I missed class a handful of times this semester.
“Besides, everyone else has missed a couple times, right?”
I can’t seem to save any money.
“But at least I’m current on my car payment.”
I’m glad I didn’t sign up to volunteer.
“It would have been a pain to wake up that early anyway.”
I wasn’t promoted to the position I wanted at work.
“The people who made the decision probably didn’t spend enough time on my application.”
I’m not happy where I’m living.
“But the process to move would be a total pain.”
I missed my deadline at work.
“I would have completed my work on time if it weren’t for so many meetings.”
I need to start working out.
“I don’t want people to look at me funny in the gym.”
Why should we ask for feedback?
“It’s not going to change, this is the way we’ve always done it.”
“I go out to the bars three times a week.”
“I’ve been fine so far. It’s not like I’m an alcoholic.”
How often do you feel defeated, beaten to the ground and lacking the motivation to improve? How often do you feel unstoppable, as if nothing could ever stand in your way? Most people live their daily lives somewhere in the middle. You might be stuck in a state of unrealized potential if you find yourself trotting along putting forth an average effort, perhaps occasionally going above and beyond whenever something comes your way that you’ve got a knack for. When is it okay to fall below your potential?
In order to realize our potential, we need to quit rationalizing our failures.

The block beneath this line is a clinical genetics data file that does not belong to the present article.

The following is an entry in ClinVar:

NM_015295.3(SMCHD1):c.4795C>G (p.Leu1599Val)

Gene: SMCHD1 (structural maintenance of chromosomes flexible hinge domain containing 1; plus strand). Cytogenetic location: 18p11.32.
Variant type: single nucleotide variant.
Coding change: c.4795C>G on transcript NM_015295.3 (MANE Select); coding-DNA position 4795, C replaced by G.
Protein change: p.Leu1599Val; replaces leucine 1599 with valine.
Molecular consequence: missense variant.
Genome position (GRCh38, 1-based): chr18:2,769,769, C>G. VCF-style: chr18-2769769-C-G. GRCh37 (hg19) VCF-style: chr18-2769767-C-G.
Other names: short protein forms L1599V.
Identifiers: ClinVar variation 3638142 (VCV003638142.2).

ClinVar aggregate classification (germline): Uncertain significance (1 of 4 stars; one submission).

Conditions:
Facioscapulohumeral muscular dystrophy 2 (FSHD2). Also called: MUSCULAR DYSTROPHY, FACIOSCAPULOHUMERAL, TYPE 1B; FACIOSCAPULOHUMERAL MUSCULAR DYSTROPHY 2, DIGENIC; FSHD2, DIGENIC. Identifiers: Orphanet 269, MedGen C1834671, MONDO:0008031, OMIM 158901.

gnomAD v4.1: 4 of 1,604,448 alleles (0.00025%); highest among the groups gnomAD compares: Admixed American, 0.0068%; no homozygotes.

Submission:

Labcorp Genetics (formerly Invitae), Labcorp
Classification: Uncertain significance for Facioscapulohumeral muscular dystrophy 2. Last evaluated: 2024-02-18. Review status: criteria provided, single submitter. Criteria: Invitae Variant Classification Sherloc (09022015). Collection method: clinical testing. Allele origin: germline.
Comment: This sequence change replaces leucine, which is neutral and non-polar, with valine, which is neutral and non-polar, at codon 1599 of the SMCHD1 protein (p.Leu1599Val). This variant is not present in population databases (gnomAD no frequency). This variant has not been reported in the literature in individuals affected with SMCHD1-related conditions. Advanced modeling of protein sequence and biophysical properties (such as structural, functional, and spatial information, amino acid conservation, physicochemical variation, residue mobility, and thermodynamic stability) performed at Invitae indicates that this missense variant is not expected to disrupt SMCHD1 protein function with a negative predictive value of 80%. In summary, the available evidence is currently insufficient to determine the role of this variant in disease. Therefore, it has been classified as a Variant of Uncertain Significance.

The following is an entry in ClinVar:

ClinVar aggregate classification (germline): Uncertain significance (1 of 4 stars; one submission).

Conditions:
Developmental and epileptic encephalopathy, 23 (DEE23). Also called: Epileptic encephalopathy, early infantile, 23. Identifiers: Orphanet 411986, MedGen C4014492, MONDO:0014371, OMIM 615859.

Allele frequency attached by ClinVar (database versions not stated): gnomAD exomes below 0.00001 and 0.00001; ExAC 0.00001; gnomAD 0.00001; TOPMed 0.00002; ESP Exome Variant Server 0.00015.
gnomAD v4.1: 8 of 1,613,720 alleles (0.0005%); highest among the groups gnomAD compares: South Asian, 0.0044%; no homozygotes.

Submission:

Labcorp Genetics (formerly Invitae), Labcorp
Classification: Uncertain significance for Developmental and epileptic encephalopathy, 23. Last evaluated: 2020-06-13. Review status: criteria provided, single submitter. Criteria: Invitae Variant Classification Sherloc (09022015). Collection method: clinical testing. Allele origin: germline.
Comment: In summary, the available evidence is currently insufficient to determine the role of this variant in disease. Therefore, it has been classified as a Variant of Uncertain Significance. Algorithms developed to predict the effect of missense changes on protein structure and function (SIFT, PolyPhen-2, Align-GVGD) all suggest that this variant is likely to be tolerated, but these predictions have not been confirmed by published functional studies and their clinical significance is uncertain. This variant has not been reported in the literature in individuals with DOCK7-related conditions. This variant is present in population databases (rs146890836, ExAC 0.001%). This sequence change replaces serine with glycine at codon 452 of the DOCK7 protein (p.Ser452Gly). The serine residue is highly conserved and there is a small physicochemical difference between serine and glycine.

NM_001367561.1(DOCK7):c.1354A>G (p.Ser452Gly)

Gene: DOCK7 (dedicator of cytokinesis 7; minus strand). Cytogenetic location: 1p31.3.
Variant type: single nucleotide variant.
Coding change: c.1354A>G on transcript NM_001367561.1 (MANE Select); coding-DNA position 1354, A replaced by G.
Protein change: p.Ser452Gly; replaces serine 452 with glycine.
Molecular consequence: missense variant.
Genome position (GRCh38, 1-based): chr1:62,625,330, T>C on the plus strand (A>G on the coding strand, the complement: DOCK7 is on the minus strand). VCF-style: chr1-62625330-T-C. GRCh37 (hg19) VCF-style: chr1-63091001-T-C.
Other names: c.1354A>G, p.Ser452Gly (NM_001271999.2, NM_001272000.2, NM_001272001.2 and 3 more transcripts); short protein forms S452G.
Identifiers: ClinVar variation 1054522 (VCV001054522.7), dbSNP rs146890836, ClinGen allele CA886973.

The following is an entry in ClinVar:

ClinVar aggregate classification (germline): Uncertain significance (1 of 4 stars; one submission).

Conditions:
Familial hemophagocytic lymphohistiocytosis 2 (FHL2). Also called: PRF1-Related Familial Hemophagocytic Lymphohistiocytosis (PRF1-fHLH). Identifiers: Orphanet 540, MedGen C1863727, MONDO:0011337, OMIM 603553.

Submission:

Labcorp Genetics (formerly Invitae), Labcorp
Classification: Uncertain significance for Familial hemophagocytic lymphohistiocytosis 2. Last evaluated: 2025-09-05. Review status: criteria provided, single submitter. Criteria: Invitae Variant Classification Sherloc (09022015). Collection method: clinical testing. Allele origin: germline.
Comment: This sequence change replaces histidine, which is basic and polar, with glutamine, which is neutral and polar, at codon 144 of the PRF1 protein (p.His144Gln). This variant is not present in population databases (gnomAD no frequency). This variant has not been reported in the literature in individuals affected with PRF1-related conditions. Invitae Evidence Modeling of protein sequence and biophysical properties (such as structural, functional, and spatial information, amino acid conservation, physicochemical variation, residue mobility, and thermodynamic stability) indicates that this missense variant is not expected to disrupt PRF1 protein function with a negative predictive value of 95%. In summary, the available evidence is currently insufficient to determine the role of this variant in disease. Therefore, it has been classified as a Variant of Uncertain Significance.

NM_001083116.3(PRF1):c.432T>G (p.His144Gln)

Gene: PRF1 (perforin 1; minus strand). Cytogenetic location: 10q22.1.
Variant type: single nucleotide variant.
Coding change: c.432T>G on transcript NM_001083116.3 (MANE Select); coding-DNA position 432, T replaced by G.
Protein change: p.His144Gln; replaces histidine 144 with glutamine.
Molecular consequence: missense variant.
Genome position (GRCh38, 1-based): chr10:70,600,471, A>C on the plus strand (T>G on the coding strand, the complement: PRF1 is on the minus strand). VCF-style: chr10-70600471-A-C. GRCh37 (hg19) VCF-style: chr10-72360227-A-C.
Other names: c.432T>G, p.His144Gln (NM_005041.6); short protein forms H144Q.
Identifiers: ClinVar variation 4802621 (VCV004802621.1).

Everyone fails. All the time. This includes me and this includes you. But that doesn’t make it okay. We all fail to seize the immeasurable opportunities that face us on a daily basis. I failed when I didn’t take the time to thank someone who made an impact in my life. You failed when you could have read more articles on the topic you were presenting. I failed when I didn’t talk to any potential clients outside my comfort zone. You failed when you decided to cheat your monthly budget because of a sale at the mall. I failed when I didn’t do one more lap around the track, even though I wasn’t that tired. You failed when you didn’t ask for help with something you didn’t understand. I failed when I wasted my talents instead of sharing them with others.
Do we find these failures to be acceptable parts of our daily lives? More realistically, do we even recognize them as failures at all? If you have an insatiable thirst to realize your potential, you will constantly be failing. More importantly, you’ll be the first to point it out. Being honest to yourself about your strengths and weaknesses will help you accept your failures, which is the first step to identifying how to become the best version of yourself. Be the person who isn’t afraid to criticize yourself, and crave the feedback you receive when you expose your vulnerabilities.
Don’t downplay your failures, even if you reach your end goal or achieve a moderate level of success. Take your missed opportunities seriously. A person who rationalizes their failures is a person who is content with their own mediocrity. Every experience provides a time to learn and grow, and failure (when identified) is the vehicle that will steer you toward bettering yourself and the world around you.